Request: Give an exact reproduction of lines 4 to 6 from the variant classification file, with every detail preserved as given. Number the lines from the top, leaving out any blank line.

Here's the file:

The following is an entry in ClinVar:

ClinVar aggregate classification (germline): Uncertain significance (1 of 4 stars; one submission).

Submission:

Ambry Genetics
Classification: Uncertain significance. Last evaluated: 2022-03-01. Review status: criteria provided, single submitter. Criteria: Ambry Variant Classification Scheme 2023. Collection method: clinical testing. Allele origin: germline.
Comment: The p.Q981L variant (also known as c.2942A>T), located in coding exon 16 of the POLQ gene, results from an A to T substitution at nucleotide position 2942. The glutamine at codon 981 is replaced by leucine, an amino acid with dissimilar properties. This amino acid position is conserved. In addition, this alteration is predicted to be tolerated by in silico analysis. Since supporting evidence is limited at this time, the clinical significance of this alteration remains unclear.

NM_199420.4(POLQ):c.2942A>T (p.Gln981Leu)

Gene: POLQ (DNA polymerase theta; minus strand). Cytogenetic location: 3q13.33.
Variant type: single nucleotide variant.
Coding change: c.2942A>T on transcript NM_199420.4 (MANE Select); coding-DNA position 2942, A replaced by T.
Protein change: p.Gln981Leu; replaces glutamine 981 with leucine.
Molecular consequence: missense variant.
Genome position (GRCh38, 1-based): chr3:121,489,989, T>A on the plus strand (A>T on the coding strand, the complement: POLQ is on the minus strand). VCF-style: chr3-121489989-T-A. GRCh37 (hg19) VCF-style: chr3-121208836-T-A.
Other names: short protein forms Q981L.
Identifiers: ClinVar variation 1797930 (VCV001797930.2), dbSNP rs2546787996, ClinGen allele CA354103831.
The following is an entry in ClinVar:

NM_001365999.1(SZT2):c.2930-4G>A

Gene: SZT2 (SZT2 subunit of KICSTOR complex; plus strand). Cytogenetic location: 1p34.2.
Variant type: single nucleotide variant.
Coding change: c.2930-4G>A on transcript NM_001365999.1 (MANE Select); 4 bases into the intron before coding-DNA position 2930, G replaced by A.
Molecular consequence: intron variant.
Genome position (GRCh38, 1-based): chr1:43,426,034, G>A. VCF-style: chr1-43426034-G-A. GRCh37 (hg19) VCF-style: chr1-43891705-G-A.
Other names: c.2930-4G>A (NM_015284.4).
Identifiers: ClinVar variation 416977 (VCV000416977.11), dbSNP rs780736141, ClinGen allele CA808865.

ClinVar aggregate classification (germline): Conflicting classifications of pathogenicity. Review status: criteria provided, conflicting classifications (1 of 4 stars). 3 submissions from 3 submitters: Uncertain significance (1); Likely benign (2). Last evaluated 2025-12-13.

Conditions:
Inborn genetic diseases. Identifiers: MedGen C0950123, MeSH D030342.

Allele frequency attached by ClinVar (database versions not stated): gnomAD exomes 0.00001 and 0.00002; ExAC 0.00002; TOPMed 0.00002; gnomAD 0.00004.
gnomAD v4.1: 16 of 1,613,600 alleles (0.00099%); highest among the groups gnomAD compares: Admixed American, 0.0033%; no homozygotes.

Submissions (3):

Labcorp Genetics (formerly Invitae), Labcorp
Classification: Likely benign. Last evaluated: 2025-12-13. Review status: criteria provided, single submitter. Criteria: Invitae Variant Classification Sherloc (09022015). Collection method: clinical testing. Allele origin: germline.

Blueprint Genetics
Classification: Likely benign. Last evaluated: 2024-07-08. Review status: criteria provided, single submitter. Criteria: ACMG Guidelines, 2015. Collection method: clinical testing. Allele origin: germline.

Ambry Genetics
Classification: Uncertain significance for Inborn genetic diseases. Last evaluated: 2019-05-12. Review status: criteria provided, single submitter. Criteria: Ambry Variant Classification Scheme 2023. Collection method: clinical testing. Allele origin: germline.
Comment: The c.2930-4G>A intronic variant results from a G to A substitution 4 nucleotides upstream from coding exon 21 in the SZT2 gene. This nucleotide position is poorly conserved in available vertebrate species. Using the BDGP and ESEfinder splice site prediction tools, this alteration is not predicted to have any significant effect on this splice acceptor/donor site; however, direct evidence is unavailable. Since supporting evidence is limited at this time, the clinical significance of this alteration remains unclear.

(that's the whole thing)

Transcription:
Ambry Genetics
Classification: Uncertain significance. Last evaluated: 2022-03-01. Review status: criteria provided, single submitter. Criteria: Ambry Variant Classification Scheme 2023. Collection method: clinical testing. Allele origin: germline.
Comment: The p.Q981L variant (also known as c.2942A>T), located in coding exon 16 of the POLQ gene, results from an A to T substitution at nucleotide position 2942. The glutamine at codon 981 is replaced by leucine, an amino acid with dissimilar properties. This amino acid position is conserved. In addition, this alteration is predicted to be tolerated by in silico analysis. Since supporting evidence is limited at this time, the clinical significance of this alteration remains unclear.